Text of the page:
The autumn leaves are falling like rain. Although my neighbors are all barbarians and you, you are a thousand miles away, there are always two cups at my table.

T’ang Dynasty poem

Ten thousand flowers in spring, the moon in autumn, a cool breeze in summer, snow in winter. If your mind isn't clouded by unnecessary things, this is the best season of your life.

~ Wu-men ~

Tuesday, June 22, 2010

More on Renshuu

Renshuu is a reoccuring topic here. The following is an excerpt from an article posted on The Way of Least Resistance blog. If you click here, you can read the whole thing. Please do.

Those who know me know my occasional reference to the Chinese character 忍 - "ren" (or "nin" in Japanese) - meaning "to endure" or "to persevere".

For me this character has special resonance with martial arts training. It reflects not only the years of blood, sweat and tears poured onto the dojo floor; it also reflects the psychological challenges, the fears, the disappointments. In one word it conjures all the barriers that have confronted me along my martial journey. Some of these I have overcome. Others have bested me. Yet, despite the latter, what is critical is this; I do not define myself by the moments where I lay defeated in a crumpled heap. I choose to define myself by the moment I picked my sorry self up again.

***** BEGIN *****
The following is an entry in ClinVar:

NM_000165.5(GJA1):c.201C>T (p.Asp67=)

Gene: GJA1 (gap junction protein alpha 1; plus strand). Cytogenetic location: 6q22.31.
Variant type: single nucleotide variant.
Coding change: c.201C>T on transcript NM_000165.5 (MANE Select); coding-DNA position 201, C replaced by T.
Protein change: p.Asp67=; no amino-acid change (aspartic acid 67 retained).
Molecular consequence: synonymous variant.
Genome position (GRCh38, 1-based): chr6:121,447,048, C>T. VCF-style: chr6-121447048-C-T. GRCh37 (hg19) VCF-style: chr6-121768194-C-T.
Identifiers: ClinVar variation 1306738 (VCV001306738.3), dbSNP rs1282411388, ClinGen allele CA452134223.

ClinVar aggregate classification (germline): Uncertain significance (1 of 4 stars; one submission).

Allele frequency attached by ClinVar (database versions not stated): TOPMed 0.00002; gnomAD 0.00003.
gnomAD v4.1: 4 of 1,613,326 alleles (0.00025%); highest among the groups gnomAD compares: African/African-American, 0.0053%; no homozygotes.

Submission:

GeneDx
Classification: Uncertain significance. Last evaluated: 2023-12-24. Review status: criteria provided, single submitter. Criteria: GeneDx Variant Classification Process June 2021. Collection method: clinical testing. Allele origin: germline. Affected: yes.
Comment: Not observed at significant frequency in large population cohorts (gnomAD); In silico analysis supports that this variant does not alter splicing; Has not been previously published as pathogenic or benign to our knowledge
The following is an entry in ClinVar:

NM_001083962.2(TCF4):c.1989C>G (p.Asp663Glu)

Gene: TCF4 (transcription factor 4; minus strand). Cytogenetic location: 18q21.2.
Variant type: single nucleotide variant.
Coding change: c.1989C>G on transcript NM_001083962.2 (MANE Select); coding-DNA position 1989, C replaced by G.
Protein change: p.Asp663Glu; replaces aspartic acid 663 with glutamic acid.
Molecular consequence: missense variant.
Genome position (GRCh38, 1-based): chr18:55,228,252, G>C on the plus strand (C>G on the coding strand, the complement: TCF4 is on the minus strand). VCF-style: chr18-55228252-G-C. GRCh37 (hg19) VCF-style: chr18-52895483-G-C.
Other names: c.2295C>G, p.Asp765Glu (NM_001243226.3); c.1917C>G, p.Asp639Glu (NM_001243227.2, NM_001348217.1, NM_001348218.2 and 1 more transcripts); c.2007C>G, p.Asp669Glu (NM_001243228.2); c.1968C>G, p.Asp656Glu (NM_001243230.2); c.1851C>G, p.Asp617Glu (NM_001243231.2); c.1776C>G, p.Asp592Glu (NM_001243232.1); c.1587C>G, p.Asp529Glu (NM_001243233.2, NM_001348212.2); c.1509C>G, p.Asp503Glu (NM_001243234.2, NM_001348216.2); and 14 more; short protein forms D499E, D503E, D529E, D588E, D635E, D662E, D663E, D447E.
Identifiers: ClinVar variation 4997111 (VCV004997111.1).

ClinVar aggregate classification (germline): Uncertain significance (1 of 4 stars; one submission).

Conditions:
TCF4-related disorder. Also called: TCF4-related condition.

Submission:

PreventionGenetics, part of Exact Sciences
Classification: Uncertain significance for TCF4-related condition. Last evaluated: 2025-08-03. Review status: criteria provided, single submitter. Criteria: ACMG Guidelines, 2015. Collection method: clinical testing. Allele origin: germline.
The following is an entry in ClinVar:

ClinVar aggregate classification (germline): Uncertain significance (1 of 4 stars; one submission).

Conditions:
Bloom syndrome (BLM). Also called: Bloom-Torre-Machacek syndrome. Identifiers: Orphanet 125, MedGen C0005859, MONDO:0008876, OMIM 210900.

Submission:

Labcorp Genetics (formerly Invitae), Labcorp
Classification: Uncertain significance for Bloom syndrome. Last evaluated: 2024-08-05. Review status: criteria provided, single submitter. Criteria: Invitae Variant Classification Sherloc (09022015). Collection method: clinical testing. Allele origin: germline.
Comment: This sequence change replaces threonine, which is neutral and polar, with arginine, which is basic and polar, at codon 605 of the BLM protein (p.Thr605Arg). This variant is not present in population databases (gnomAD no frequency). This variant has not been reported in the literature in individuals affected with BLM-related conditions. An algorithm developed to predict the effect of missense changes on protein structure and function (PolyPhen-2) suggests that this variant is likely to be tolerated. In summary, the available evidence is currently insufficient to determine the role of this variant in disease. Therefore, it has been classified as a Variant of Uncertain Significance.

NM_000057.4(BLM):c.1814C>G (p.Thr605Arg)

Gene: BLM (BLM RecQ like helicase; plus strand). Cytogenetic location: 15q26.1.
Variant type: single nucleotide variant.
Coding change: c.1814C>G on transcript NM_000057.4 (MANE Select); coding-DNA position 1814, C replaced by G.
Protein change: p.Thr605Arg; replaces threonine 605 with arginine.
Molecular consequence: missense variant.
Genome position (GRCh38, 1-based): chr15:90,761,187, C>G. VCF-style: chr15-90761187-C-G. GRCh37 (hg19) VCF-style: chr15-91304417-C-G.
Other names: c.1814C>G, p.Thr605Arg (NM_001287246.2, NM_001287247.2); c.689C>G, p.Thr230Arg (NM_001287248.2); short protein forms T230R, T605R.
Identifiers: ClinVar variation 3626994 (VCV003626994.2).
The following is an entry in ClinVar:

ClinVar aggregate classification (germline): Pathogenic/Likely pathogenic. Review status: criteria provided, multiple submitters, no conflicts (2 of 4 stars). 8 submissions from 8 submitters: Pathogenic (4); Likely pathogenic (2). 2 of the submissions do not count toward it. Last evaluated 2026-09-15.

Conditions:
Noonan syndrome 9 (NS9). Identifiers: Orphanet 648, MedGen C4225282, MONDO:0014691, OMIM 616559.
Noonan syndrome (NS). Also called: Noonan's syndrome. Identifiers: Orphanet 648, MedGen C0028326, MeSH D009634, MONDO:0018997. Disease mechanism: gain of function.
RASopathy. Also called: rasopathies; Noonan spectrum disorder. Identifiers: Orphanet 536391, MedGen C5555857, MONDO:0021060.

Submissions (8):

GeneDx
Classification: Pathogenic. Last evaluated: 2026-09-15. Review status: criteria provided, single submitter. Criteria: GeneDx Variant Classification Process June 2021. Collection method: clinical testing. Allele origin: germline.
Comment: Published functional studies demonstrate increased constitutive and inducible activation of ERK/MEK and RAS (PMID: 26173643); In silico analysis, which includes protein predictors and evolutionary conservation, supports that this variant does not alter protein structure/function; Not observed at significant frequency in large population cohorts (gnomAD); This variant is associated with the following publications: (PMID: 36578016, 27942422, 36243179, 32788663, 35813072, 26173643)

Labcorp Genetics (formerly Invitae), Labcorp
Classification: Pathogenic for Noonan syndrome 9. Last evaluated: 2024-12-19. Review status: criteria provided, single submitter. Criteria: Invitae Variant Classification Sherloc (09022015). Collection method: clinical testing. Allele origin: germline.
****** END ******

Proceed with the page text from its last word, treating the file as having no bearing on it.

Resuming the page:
Some moments of defeat are almost too humiliating to confront. I let them loiter in the recesses of my mind, pushing them back whenever they try to intrude into my consciousness. I do so with the aid of my steadfast ally; the memory that I did not give up. I came back to fight another day.

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